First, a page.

In the past two decades, the suicide rate in America has increased by thirty-three percent, but there have been few advances in understanding how to prevent this sort of death. A review of forty years of studies in the journal PLOS One, in 2016, concluded that a reliable method of identifying who might commit suicide "remains elusive." Ninety-five percent of people who had been identified in studies as most likely to kill themselves did not do so. Half of the people who committed suicide had been classified as low risk. The authors wrote, "The extent of this uncertainty is profound." In The Savage God, a book about suicide, the English writer A. Alvarez observed that explanations for suicide are almost never sufficient. They are "like a trivial border incident which triggers a major war. The real motives which impel a man to take his own life are elsewhere; they belong to the internal world, devious, contradictory, labyrinthine."This is from an interesting article in the April 6 New Yorker about a Buddhist teacher who was accused of wrongful death when one of his students committed suicide, on the theory that the destruction of self she achieved in her meditative practice led her not to enlightenment, but to despair.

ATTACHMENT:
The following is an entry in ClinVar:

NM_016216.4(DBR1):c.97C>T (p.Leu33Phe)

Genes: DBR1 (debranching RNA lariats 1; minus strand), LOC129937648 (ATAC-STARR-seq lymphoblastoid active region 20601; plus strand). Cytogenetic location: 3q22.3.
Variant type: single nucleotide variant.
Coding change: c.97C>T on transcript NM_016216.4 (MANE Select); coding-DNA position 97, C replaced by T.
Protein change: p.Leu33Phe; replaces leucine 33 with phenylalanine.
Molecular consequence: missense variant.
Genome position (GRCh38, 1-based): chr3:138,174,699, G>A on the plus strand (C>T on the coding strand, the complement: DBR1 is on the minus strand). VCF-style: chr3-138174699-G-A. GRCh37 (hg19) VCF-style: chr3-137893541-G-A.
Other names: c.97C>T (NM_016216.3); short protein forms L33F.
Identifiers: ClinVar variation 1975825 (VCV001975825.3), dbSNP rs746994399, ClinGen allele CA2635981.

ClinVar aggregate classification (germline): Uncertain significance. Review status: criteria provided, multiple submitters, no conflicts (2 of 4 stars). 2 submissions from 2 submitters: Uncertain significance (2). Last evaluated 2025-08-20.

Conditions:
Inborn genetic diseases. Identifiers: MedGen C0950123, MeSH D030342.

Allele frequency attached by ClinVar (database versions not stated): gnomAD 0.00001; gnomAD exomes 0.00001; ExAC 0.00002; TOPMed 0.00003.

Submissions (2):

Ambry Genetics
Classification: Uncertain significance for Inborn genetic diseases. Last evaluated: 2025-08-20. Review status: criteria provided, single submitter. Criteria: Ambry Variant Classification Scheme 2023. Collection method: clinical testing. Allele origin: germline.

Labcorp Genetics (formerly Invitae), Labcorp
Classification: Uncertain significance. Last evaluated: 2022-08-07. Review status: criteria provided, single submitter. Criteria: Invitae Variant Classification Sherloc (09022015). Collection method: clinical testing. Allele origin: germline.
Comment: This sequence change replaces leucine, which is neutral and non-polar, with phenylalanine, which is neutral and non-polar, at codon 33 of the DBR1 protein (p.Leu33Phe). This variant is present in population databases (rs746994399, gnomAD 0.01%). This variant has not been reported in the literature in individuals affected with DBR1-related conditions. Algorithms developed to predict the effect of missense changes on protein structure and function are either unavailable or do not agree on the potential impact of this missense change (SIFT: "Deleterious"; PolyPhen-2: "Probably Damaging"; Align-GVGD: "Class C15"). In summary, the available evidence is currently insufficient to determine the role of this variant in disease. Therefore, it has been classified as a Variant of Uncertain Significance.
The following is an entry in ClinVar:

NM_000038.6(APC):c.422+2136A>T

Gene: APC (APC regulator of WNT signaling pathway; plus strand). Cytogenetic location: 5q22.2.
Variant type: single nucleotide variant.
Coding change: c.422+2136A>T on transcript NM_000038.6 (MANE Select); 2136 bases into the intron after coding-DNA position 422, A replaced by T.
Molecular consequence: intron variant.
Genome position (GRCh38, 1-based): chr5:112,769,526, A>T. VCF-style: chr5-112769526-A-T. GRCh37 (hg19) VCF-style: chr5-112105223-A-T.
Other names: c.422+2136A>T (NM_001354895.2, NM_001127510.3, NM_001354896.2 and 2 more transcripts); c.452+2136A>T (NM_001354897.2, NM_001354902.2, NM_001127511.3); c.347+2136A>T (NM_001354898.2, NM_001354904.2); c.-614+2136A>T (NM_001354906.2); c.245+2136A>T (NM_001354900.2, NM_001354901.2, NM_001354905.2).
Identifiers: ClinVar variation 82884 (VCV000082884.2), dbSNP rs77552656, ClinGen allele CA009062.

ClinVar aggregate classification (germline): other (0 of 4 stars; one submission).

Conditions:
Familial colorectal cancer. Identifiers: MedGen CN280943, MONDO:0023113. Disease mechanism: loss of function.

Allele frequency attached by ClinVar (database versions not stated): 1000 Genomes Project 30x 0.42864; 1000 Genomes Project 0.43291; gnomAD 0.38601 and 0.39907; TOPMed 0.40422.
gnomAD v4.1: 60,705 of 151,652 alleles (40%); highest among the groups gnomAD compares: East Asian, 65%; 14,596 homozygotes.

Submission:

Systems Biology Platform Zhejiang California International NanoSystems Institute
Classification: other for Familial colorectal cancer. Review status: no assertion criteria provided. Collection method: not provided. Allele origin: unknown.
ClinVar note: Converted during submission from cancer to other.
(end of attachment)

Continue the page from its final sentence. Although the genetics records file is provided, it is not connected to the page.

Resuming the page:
Friday, April 3, 2020
Profound Uncertainty about Suicide